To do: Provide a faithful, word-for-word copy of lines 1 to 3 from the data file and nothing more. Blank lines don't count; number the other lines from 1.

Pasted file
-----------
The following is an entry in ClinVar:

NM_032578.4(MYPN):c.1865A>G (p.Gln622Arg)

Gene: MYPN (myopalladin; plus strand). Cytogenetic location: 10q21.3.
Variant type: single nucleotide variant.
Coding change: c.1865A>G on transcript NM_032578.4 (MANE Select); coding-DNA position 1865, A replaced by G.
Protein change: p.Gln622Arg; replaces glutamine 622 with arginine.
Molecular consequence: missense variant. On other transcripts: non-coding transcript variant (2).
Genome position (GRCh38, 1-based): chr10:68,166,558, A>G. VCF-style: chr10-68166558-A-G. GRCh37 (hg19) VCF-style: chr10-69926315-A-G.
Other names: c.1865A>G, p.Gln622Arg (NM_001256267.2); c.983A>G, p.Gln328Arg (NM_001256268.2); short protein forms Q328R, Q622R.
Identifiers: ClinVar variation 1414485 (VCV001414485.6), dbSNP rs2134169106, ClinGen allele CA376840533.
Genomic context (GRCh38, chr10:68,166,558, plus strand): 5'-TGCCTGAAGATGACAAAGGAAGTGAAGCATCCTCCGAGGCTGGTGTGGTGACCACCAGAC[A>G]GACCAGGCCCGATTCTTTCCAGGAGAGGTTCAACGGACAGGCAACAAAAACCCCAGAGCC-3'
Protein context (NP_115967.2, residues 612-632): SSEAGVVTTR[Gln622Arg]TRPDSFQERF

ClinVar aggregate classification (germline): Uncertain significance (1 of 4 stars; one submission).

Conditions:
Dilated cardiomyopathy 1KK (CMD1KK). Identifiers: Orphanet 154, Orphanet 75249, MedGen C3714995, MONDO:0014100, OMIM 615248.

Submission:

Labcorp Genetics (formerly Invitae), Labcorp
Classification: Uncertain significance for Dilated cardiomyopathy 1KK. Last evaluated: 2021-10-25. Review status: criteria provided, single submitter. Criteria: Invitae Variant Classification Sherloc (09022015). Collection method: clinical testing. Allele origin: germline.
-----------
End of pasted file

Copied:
The following is an entry in ClinVar:

NM_032578.4(MYPN):c.1865A>G (p.Gln622Arg)

Gene: MYPN (myopalladin; plus strand). Cytogenetic location: 10q21.3.